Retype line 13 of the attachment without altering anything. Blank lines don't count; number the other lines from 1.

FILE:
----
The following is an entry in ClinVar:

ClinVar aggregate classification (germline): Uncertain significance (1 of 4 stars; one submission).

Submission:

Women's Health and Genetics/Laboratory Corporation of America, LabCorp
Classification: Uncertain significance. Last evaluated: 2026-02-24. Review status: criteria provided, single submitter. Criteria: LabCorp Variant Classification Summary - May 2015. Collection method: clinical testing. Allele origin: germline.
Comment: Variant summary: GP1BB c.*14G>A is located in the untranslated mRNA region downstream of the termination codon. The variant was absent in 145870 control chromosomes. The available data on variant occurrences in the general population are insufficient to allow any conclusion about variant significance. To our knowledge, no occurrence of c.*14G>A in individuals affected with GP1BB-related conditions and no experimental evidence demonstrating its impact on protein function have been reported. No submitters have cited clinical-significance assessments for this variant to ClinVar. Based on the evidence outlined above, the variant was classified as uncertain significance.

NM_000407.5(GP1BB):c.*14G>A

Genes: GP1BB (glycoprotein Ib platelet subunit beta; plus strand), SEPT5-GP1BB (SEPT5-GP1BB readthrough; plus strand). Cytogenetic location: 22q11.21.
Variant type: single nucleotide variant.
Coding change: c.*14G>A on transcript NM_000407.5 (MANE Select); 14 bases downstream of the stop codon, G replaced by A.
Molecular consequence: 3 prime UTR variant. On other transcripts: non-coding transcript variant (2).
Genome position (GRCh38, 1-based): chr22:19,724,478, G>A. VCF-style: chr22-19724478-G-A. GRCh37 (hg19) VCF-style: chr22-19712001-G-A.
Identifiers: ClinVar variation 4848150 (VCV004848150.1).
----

Identifiers: ClinVar variation 4848150 (VCV004848150.1).